Return To Work After Cancer And How Can Employers Help?

Institution of Occupational Safety and Health (IOSH) has release a new guideline “Return to work after cancer: occupational safety and health considerations” ahead of World Cancer Day. The guideline advises employers to make back-to-work transition for cancer-stricken staff as smooth as possible.

World Cancer Day is a global even that takes place every year on February 4. It creates awareness and aims to unite the world in the fight against cancer. Cancer claims 8.2 million lives each year, of which 4 million die prematurely, i.e., aged 39-69 years.

The IOSH supported the decision to form a team to help out workers who survived cancer. Educators from National Centre for Sport and Exercise Medicine (NCSEM), Loughborough University were part of the team.

The guidelines focus on making the process of recuperation easier for cancer survivors. In it they include practical advice and guidance tips for both bosses and workers and focus on possible problems during, journey from home to work and back, possible infection risks, mental and physical demands of the work and possibility of fatigue and weakness.

The guidelines also included advice on how to setup breaks for the employee and the need for setting up an emergency plan if the need may arise.

Senior Lecturer of Psychology at Loughborough, Dr.Hillary McDermott, who served as part of the team highlighted the significance of the report as it helped bring focus to each individual’s own special needs instead of giving collective advice to individuals who successfully fought cancer.

McDermott added that “People returning to work following cancer treatment are individuals so their treatment requires an individual approach. Initially, a systematic review was undertaken to understand the health and safety implications of returning to work after cancer. This identified that understanding the potential changes in individual capacity – both physically and mentally – are essential for an effective return to work.”

She also remarked that the guideline signifies how vital it was for an employer to take responsibility for each and every one of their employees.

The rate of survival for cancer is going up with each passing year, which is why many cancer survivors are rejoining their workplaces, according to the team’s analysis of case studies and return-to-work process of several corporations.

Their analysis helped the team establish certain trends about the corporations’ willingness to accept cancer survivors and informed them about effective occupational safety and health strategies that would help cancer survivors make their transition back to office smoother.

These latest guidelines came at a critical time, because according to McDermott, even though there were general guidelines to help people return to work, but there was little data about the health and safety issues that surround the transition process.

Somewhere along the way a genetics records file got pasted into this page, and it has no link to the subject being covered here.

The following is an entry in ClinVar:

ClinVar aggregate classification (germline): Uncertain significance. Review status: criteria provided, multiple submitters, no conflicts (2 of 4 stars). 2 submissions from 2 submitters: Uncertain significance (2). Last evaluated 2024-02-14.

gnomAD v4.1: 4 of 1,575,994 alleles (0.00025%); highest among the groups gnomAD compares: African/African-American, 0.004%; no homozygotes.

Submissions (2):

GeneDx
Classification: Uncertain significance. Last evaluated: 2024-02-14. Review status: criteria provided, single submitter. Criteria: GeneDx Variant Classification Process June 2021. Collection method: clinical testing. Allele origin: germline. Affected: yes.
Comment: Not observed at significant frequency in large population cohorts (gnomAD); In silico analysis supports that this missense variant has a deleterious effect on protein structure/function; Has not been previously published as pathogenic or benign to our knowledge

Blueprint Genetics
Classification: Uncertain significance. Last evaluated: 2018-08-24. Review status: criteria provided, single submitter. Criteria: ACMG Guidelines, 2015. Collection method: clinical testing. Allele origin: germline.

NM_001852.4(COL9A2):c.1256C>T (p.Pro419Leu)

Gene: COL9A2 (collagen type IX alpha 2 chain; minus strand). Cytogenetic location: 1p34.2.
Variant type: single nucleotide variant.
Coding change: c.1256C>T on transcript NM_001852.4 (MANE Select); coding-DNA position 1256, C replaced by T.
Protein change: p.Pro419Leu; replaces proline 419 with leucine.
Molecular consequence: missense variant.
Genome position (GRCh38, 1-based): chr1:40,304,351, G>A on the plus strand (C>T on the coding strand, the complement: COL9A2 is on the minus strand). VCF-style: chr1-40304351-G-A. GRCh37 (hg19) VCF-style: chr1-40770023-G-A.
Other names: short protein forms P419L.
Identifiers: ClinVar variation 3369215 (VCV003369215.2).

These guidelines will be a good starting point for employers, health and safety advocates and corporations to consider when they offer assistance and support to cancer survivors.

This current study also reminds them about the need for constructive, functional and effectual rehabilitation strategies in order to provide assistance and make sure the transition process of rejoining goes smoothly as possible in the case of any sort of illness.

Re-Entering The Workforce with A Chronic Condition Is a Massive Challenge

The rejoining process is crucial for long term care of any sort of former patients as they need to feel useful and wanted when they attempt to back meaning in their lives. This drive stems largely from the fact that they no longer want to have reminders about their disability or illness.

For this they need to put all their efforts into their work. But working immediately after recovering from a major illness can be quite intimidating, as work environments change, technologies change, even business models and employee roles can transform.

All of this, combined with being out of practice can make the transition period back to work a nightmare. Luckily there are several steps a person can take in order to ensure they are in the right frame of mind to continue working.

In order to ensure a fruitful experience, start early and take small steps. If a person knows they will be on the path to recovery in a few months’ time, take the initiative and inform your boss about your recovery progress and that you want small tasks assigned to you that you can work comfortably from your home or clinic during your own time.

This way even if you are not fully recovered but can take on easy tasks, it will motivate you to get back in the game quickly and won’t come as a big shock when you’re finally ready to resume fulltime.

If you fear your resume will get affected mention all activities, you did part time or any volunteer work that you participated in. focus on skills and knowledge rather than experience which can give you a fresh start.

Another step you can take is to change careers. This a daunting thought the scares most people, but recovering from a severe illness changes people’s perspectives about work and life in general. They start to think more clearly and start to appreciate the second chance they’ve been given.

They want to live their life to the fullest and want to follow their dreams and discuss the stuff they are most passionate about. So if its starting one’s own company or being a photographer, it can be the right time to do so, if they have been following the trends in their potentially new career, and picking up new skills along the way.

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